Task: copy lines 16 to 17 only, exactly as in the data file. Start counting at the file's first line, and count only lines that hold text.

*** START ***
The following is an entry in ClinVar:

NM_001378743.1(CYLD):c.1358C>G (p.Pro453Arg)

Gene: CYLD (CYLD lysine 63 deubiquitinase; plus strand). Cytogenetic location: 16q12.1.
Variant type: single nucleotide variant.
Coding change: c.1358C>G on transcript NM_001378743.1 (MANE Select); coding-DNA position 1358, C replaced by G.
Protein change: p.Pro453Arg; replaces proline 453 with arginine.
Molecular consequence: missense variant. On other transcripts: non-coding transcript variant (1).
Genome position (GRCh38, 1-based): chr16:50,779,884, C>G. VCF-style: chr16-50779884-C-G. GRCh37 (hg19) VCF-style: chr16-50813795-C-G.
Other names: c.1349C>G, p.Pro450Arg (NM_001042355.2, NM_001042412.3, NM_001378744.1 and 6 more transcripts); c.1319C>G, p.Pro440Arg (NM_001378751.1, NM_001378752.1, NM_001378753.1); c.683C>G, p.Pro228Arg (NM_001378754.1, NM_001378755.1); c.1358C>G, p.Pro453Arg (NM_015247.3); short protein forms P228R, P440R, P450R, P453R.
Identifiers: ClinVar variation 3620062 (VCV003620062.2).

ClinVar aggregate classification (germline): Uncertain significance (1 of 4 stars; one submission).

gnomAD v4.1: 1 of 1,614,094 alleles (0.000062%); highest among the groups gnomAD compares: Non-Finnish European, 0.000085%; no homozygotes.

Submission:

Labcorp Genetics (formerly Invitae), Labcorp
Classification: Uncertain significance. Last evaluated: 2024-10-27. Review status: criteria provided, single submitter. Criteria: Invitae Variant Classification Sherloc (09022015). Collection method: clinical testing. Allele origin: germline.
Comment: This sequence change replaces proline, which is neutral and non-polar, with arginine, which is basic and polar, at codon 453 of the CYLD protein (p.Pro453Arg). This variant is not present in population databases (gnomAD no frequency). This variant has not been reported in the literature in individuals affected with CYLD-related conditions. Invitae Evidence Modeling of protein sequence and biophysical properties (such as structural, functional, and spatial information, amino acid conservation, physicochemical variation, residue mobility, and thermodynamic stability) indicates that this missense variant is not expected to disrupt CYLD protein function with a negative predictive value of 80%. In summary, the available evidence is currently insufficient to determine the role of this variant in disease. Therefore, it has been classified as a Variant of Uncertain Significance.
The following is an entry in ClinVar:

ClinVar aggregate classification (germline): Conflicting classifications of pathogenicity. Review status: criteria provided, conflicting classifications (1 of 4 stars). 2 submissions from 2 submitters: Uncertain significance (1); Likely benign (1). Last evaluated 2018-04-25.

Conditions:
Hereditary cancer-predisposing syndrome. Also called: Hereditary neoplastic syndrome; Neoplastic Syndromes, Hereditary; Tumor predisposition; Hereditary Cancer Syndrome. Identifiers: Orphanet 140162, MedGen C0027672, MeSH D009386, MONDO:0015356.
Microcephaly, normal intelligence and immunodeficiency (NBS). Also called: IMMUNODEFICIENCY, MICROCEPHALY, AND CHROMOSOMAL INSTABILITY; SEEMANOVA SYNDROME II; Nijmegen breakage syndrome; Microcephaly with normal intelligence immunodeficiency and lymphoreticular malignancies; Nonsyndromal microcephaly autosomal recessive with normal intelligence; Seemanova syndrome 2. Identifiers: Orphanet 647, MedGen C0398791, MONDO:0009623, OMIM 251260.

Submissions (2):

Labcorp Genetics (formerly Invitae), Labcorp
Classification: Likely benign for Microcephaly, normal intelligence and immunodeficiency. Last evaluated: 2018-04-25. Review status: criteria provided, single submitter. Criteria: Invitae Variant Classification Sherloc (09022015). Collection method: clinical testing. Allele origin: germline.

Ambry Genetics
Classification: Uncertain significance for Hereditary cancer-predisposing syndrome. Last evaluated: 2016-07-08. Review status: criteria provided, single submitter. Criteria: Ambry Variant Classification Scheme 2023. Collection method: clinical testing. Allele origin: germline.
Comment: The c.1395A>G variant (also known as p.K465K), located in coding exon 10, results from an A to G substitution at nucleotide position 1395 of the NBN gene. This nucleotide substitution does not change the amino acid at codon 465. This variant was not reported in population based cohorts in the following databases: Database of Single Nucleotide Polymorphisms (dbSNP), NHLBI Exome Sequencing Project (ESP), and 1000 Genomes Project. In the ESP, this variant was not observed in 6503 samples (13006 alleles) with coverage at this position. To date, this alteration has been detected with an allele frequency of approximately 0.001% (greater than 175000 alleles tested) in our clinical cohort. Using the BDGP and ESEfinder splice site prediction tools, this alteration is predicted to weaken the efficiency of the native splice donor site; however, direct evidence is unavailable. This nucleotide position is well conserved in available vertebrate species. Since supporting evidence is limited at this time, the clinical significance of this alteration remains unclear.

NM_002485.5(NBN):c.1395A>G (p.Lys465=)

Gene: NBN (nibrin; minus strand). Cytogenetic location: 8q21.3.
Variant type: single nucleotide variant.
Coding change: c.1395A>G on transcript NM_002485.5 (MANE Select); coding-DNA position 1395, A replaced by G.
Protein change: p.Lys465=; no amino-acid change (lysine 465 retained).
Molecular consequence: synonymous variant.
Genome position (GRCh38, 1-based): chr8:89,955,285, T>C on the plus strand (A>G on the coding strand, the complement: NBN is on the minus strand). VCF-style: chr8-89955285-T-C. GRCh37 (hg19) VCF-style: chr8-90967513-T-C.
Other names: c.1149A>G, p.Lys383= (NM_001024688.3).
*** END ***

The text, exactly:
Comment: This sequence change replaces proline, which is neutral and non-polar, with arginine, which is basic and polar, at codon 453 of the CYLD protein (p.Pro453Arg). This variant is not present in population databases (gnomAD no frequency). This variant has not been reported in the literature in individuals affected with CYLD-related conditions. Invitae Evidence Modeling of protein sequence and biophysical properties (such as structural, functional, and spatial information, amino acid conservation, physicochemical variation, residue mobility, and thermodynamic stability) indicates that this missense variant is not expected to disrupt CYLD protein function with a negative predictive value of 80%. In summary, the available evidence is currently insufficient to determine the role of this variant in disease. Therefore, it has been classified as a Variant of Uncertain Significance.
The following is an entry in ClinVar: